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Although Data Science only just became an official Berkeley major in Fall 2018, its versatility and applicability in almost all domains have led to its rapid expansion across campus. At Berkeley, data science can even be found in traditionally non-technological, liberal arts classes… in the form of data science modules.
Over the past five years, the Data Science Discovery program has helped hundreds of Berkeley undergraduate students join data science research projects. Students work on a team-based research project for a semester with one of Discovery’s project partners, which yield from a variety of fields and comprises Berkeley faculty, campus-affiliated start-ups, and non-profit agencies. The research projects tackle real-world issues utilizing data science techniques.
I think a lot of the time when students first get into data science, they’re a little intimidated because they feel that they have to learn math, stats, and CS, which is a lot, but I think doing personal projects in the domain that they really like can be really encouraging because they can see what they can do with data science versus without it.
Oliver O’Reilly, Computing, Data Science, and Society’s (CDSS) Associate Dean for Graduate Education and professor of Mechanical Engineering, has been selected as co-recipient of the 2021 Berkeley Faculty Service Award. Alice Agogino, the Roscoe and Elizabeth Hughes Chair in Mechanical Engineering, was also selected for the award.
This nationwide campaign is designed to raise awareness and build a community to engage on topics related to research data management, sharing, preservation, reuse, and other research data services. Students, faculty, researchers, librarians, and data specialists are invited to attend these events to gain hands-on experience, learn about resources, and engage in discussions around data needs throughout the research process.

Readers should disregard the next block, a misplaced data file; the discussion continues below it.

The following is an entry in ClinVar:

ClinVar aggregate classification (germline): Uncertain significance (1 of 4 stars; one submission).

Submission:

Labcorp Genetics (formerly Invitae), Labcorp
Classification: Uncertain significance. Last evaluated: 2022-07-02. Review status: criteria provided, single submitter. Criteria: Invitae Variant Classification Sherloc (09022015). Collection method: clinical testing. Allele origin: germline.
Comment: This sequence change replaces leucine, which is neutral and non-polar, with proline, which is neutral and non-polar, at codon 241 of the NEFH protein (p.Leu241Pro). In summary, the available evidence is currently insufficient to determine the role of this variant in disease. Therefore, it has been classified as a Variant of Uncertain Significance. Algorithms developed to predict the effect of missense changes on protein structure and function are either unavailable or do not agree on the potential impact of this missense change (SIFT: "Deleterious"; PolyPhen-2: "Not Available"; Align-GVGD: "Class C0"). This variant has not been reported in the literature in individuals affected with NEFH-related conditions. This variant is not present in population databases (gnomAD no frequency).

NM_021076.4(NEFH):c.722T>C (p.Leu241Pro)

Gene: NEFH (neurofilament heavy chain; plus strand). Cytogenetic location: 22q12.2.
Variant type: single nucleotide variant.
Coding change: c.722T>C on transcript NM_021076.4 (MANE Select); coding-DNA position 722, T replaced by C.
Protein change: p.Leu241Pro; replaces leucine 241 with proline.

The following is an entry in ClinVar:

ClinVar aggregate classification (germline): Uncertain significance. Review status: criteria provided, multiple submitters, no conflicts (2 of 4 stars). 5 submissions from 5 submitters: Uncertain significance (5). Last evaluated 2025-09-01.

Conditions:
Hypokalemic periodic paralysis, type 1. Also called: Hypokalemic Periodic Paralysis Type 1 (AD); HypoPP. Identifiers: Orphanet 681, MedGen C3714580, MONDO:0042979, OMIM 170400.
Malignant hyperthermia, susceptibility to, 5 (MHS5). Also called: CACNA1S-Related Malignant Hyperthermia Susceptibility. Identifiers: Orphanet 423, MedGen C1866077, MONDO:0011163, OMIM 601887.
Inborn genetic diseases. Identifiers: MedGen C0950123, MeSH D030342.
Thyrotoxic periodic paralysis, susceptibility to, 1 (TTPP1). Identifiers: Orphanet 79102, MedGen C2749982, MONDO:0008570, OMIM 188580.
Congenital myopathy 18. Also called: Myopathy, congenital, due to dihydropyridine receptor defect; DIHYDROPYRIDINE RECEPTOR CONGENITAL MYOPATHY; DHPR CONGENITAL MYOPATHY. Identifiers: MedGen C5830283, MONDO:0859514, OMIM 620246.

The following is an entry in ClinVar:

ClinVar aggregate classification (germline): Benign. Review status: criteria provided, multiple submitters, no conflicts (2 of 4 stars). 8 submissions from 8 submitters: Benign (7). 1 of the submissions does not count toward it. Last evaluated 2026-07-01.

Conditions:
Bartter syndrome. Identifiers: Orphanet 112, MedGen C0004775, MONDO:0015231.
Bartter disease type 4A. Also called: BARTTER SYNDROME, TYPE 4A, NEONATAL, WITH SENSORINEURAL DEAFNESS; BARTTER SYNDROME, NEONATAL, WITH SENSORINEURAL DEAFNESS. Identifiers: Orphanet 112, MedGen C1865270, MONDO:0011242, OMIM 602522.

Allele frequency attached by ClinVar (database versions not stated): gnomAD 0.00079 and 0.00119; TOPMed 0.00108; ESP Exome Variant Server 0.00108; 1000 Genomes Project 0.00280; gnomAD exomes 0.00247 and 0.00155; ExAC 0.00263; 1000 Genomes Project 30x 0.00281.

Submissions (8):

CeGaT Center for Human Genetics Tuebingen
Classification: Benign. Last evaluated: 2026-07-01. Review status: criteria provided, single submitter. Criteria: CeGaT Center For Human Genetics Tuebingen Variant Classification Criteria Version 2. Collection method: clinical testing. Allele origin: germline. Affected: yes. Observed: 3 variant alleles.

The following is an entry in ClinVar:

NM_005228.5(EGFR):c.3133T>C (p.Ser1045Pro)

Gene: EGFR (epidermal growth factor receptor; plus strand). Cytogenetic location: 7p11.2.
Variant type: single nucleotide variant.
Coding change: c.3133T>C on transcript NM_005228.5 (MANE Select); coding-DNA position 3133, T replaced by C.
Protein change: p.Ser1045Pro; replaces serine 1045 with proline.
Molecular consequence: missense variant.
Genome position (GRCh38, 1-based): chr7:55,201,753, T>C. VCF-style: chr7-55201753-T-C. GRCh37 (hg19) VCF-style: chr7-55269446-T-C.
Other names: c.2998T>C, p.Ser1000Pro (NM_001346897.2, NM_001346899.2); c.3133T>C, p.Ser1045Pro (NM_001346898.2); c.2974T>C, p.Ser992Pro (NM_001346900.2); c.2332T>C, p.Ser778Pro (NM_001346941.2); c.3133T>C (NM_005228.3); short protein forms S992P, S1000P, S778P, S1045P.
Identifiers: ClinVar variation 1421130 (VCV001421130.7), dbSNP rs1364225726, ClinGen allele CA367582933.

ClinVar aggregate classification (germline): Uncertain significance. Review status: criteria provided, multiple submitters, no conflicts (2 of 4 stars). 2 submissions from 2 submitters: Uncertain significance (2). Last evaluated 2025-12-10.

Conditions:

UC Berkeley and Berkeley Lab is using data-driving models to understand the impacts of climate variability and long-term change on ecosystem functions, as well as related feedbacks to the atmosphere through ecosystem carbon cycling and water use. Kathy Yelick, CDSS Associate Dean of Research forecasts the future of climate research will require a broader range of disciplines to fully understand and try to mitigate the impacts. Areas such as economics, sociology, engineering, material science, law and public policy will need to join the community.
UC Berkeley Statistics Professor Deborah Nolan readily admits that writing is difficult for her, as well for many of her students. To help students and others better communicate their research, Nolan and UC Berkeley Ph.D. Sara Stoudt teamed up to teach a class in writing about statistics. This month, an article they wrote on the topic was published in Significance, the journal of the Royal Statistical Society, and in March 2021 their book "Communicating with Data: The Art of Writing for Data Science," will be published by the Oxford University Press.
A UC Berkeley research team led by Prof. Sanjit Seshia has been awarded a four-year, $8.4M project by the Defense Advanced Research Projects Agency (DARPA) to research artificial intelligence-based approaches that augment humans to perform correct-by-construction design of cyber-physical systems (CPS).
With the COVID-19 virus spiking worldwide and the need for accurate information about it more important than ever, four data science experts from UC Berkeley held an online discussion on the origins, amplification and impacts of the current infodemic of mis- and disinformation that is jeopardizing measures to control the pandemic.
Berkeley's Data Science Undergraduate Studies hosted a virtual workshop to bring together academic and corporate leaders actively innovating in the intersection of undergraduate data science and undergraduate economics education.